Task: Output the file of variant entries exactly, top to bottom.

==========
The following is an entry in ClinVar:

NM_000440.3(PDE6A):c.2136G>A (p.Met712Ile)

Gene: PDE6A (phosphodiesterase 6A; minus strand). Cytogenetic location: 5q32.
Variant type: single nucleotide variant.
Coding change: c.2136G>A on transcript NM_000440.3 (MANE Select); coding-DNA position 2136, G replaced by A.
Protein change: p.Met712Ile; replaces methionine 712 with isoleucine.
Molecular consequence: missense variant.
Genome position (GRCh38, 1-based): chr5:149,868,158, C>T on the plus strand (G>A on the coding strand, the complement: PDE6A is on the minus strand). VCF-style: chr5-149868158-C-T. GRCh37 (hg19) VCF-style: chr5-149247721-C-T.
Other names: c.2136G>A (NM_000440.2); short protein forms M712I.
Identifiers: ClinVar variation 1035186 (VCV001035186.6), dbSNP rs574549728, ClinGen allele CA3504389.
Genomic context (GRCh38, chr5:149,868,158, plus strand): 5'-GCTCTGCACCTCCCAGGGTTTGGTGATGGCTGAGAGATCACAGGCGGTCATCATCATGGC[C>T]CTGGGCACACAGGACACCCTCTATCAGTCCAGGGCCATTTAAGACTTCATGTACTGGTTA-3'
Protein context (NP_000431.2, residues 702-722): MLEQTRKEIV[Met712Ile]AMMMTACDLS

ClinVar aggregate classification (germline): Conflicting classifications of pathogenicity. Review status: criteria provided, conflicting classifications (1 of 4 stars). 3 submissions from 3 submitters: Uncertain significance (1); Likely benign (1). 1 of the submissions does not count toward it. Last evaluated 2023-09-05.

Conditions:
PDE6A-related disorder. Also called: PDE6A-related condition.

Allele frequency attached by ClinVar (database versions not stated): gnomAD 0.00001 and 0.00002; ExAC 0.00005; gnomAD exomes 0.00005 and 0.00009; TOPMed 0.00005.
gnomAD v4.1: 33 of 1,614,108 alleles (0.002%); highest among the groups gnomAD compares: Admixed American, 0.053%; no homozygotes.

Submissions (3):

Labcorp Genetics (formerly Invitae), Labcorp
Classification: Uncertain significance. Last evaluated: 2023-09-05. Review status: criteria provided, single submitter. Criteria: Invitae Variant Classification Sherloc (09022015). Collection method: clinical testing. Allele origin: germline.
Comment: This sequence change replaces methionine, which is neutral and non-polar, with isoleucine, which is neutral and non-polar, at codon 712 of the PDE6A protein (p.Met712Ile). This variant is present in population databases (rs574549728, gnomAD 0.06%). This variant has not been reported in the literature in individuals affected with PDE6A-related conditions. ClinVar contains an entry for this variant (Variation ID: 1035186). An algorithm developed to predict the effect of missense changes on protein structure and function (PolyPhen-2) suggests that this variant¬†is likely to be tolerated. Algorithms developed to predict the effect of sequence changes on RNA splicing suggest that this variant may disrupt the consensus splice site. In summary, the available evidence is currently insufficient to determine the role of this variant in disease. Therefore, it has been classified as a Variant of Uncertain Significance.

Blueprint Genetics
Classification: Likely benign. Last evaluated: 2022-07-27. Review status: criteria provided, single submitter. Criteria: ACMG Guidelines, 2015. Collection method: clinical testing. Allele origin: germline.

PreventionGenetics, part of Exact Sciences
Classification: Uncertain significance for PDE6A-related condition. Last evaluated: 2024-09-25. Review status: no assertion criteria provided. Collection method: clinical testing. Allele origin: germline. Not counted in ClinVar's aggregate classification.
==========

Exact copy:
The following is an entry in ClinVar:

NM_000440.3(PDE6A):c.2136G>A (p.Met712Ile)

Gene: PDE6A (phosphodiesterase 6A; minus strand). Cytogenetic location: 5q32.
Variant type: single nucleotide variant.
Coding change: c.2136G>A on transcript NM_000440.3 (MANE Select); coding-DNA position 2136, G replaced by A.
Protein change: p.Met712Ile; replaces methionine 712 with isoleucine.
Molecular consequence: missense variant.
Genome position (GRCh38, 1-based): chr5:149,868,158, C>T on the plus strand (G>A on the coding strand, the complement: PDE6A is on the minus strand). VCF-style: chr5-149868158-C-T. GRCh37 (hg19) VCF-style: chr5-149247721-C-T.
Other names: c.2136G>A (NM_000440.2); short protein forms M712I.
Identifiers: ClinVar variation 1035186 (VCV001035186.6), dbSNP rs574549728, ClinGen allele CA3504389.
Genomic context (GRCh38, chr5:149,868,158, plus strand): 5'-GCTCTGCACCTCCCAGGGTTTGGTGATGGCTGAGAGATCACAGGCGGTCATCATCATGGC[C>T]CTGGGCACACAGGACACCCTCTATCAGTCCAGGGCCATTTAAGACTTCATGTACTGGTTA-3'
Protein context (NP_000431.2, residues 702-722): MLEQTRKEIV[Met712Ile]AMMMTACDLS

ClinVar aggregate classification (germline): Conflicting classifications of pathogenicity. Review status: criteria provided, conflicting classifications (1 of 4 stars). 3 submissions from 3 submitters: Uncertain significance (1); Likely benign (1). 1 of the submissions does not count toward it. Last evaluated 2023-09-05.

Conditions:
PDE6A-related disorder. Also called: PDE6A-related condition.

Allele frequency attached by ClinVar (database versions not stated): gnomAD 0.00001 and 0.00002; ExAC 0.00005; gnomAD exomes 0.00005 and 0.00009; TOPMed 0.00005.
gnomAD v4.1: 33 of 1,614,108 alleles (0.002%); highest among the groups gnomAD compares: Admixed American, 0.053%; no homozygotes.

Submissions (3):

Labcorp Genetics (formerly Invitae), Labcorp
Classification: Uncertain significance. Last evaluated: 2023-09-05. Review status: criteria provided, single submitter. Criteria: Invitae Variant Classification Sherloc (09022015). Collection method: clinical testing. Allele origin: germline.
Comment: This sequence change replaces methionine, which is neutral and non-polar, with isoleucine, which is neutral and non-polar, at codon 712 of the PDE6A protein (p.Met712Ile). This variant is present in population databases (rs574549728, gnomAD 0.06%). This variant has not been reported in the literature in individuals affected with PDE6A-related conditions. ClinVar contains an entry for this variant (Variation ID: 1035186). An algorithm developed to predict the effect of missense changes on protein structure and function (PolyPhen-2) suggests that this variant¬†is likely to be tolerated. Algorithms developed to predict the effect of sequence changes on RNA splicing suggest that this variant may disrupt the consensus splice site. In summary, the available evidence is currently insufficient to determine the role of this variant in disease. Therefore, it has been classified as a Variant of Uncertain Significance.

Blueprint Genetics
Classification: Likely benign. Last evaluated: 2022-07-27. Review status: criteria provided, single submitter. Criteria: ACMG Guidelines, 2015. Collection method: clinical testing. Allele origin: germline.

PreventionGenetics, part of Exact Sciences
Classification: Uncertain significance for PDE6A-related condition. Last evaluated: 2024-09-25. Review status: no assertion criteria provided. Collection method: clinical testing. Allele origin: germline. Not counted in ClinVar's aggregate classification.